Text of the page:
Why is Light and Inspiration so important?
Undertaking the Light and Inspiration project is imperative. The building and future viability of the RWA are at risk – the need for work to the roof lanterns was identified three years ago in 2015 in our Quinquennial Review.
Replacing the lanterns will address the severe fluctuations in temperature, which create conservation risks for the art. These environmental instabilities threaten our GIS approved status, necessary for borrowing important works of art and to our income. Extreme temperatures cause discomfort, impacting on attendance, education work, space hire and volunteer support. The age and condition of the lift, pipework and lighting carry inherent risk of failure, as well as adding to running costs. The lift failed twice in 2018 and again this year and is increasingly difficult to maintain.
As a charity receiving less than 1.5% of core income from public subsidy and no unrestricted reserves, the RWA’s survival depends on audience development and revenue generation. Research in 2016 echoed previous studies identifying a lack of awareness about the building’s purpose, an absence of ‘kerb appeal’ and the daunting and intimidating grandeur of the façade as the most significant barriers to engagement, along with physical access issues. Being able to continue to exhibit historic works of art, as well as developing a more welcoming forecourt, façade and foyer are therefore essential to the RWA’s ability to continue using the building for its original purpose.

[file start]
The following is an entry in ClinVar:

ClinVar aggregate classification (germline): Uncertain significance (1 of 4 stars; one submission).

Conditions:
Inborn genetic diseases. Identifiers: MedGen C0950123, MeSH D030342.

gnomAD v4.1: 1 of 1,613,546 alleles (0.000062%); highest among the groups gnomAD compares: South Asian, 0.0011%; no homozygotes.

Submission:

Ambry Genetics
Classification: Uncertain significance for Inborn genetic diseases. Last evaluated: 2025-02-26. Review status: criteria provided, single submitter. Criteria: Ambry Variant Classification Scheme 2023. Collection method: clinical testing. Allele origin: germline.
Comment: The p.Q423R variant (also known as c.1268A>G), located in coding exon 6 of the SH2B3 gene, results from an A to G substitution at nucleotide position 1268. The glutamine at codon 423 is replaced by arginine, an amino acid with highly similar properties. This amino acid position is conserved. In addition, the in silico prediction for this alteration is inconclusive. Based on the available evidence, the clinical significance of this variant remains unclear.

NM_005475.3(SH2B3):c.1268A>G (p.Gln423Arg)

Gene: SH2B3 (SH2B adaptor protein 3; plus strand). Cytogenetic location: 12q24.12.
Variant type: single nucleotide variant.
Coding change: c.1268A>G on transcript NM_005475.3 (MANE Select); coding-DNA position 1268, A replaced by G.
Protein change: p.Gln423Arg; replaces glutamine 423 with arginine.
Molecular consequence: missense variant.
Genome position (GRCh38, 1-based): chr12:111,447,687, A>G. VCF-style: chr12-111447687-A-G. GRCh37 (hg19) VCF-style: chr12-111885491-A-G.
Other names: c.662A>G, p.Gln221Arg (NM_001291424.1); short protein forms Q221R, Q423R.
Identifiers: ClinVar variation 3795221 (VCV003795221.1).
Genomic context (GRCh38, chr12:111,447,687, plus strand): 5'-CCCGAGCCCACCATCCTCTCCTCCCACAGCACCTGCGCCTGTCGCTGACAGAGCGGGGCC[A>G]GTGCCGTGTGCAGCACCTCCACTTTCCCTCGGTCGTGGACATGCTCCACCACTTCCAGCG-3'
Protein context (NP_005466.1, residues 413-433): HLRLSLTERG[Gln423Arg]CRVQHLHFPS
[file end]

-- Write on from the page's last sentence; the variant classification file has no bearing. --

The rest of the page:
About the RWA
The RWA building opened its doors in 1858 and celebrated its 160th anniversary last year. The Charitable Objects are "to advance the education of the public in the fine arts and, in particular, to promote the appreciation and practice of the fine arts and to encourage and develop talent in the fine arts" and our vision is “To be the South West’s leading centre for the exhibition, exploration and practice of the visual arts, valued as a place that enriches and nourishes the lives of people from all communities and backgrounds.”
The RWA is one of the UK’s five Royal Academies and is the only regional example. The galleries are acclaimed as being some of the best in the country, described by art critic Andrew Lambirth as “a jewel in the crown of England’s exhibiting venues”.
As an Academy, the RWA has a broader role – to promote the practice of art, which we do through Bristol School of Art, the RWA Drawing School and through our extensive Learning and Participation programme, working with schools and young people, both at the RWA and in areas of multiple deprivation in Bristol, inspiring families with art and creativity.
Costs and timings
The project will cost £3.3m to deliver. Robust cost estimates have been obtained for the works to the roof and roof lanterns, and Listed Building Consent is in place for this and for the development of the forecourt and façade.
The capital works are currently planned to take place in 2021.
If you would like to discuss how you can help support this project, please contact Kate Foster, Head of Development (firstname.lastname@example.org)